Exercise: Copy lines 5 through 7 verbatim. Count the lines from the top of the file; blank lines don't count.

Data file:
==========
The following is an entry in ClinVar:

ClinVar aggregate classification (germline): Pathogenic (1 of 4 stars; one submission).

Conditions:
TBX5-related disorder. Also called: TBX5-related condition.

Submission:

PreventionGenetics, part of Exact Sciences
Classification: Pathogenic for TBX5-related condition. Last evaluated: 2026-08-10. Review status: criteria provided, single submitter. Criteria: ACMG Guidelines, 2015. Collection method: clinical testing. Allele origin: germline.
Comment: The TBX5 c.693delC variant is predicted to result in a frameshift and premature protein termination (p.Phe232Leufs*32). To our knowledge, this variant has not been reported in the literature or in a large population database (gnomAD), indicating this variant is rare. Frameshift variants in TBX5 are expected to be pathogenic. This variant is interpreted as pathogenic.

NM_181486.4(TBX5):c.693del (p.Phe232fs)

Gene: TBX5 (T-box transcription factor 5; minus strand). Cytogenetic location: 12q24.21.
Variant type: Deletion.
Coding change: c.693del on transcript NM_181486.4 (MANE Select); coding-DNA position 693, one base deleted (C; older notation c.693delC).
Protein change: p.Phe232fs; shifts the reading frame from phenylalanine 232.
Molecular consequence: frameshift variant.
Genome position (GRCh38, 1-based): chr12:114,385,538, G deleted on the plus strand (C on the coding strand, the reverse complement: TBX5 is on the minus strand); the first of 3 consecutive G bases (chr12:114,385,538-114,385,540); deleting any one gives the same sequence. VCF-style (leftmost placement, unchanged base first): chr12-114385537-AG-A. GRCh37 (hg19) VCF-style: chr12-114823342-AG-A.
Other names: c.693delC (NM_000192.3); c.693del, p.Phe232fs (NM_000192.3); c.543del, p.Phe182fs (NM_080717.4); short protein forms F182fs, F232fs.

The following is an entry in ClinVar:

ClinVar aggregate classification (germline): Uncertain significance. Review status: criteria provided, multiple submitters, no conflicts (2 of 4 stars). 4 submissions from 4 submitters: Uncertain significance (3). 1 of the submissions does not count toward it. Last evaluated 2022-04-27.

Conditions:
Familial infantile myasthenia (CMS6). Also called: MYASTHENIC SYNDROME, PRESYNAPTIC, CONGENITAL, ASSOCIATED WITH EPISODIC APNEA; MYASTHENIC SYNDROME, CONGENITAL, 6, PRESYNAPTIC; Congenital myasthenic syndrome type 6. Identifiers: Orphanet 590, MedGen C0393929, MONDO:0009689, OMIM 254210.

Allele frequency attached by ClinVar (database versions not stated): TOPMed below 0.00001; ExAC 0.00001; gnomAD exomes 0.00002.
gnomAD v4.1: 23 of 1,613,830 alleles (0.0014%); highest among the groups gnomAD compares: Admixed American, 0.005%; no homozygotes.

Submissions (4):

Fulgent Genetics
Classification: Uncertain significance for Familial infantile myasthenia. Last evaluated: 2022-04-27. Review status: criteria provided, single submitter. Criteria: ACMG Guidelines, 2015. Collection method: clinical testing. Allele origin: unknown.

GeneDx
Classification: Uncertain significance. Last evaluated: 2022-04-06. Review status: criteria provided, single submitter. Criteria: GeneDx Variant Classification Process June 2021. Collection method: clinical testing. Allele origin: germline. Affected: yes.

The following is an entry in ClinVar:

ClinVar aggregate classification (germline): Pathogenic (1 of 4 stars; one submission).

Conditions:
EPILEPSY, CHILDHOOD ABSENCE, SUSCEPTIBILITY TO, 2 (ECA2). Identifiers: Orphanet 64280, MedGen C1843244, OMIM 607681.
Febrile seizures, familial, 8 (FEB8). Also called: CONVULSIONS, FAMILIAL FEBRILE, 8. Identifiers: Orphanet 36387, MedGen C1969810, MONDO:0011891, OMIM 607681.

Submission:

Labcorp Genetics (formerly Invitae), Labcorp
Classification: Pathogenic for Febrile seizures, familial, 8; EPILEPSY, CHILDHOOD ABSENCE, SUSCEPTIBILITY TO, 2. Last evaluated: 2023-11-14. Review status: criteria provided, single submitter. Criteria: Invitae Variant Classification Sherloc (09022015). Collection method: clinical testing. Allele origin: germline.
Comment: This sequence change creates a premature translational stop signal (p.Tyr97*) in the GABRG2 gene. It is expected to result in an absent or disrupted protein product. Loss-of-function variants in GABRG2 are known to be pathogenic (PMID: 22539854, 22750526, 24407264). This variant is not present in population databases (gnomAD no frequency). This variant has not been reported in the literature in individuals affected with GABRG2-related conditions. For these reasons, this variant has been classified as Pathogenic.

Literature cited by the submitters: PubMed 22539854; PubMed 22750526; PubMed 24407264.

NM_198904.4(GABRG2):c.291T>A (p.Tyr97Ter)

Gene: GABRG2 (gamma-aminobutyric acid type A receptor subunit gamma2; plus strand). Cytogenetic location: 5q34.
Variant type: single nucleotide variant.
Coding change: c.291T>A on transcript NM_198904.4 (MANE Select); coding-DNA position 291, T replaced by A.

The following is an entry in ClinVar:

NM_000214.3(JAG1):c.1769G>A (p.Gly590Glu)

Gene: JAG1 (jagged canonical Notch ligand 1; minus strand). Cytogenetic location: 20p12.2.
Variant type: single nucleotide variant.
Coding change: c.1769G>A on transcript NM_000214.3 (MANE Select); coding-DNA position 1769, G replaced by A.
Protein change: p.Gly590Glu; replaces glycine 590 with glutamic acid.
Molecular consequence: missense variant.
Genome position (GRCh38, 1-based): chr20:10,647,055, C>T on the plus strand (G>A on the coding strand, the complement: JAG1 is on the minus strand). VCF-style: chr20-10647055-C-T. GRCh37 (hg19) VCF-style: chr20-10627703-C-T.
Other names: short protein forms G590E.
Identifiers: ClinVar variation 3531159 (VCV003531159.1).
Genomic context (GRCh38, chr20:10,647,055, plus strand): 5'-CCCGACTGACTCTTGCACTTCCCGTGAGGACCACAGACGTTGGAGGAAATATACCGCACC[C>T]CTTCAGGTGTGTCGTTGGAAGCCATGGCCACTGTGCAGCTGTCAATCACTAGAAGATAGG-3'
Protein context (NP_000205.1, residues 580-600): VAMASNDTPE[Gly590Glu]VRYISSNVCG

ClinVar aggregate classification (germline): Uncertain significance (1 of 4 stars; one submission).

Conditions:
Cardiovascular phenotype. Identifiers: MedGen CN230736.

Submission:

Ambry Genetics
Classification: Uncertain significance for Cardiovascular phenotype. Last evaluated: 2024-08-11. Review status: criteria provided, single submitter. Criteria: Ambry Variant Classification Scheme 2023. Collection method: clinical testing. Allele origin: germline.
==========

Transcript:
Submission:

PreventionGenetics, part of Exact Sciences
Classification: Pathogenic for TBX5-related condition. Last evaluated: 2026-08-10. Review status: criteria provided, single submitter. Criteria: ACMG Guidelines, 2015. Collection method: clinical testing. Allele origin: germline.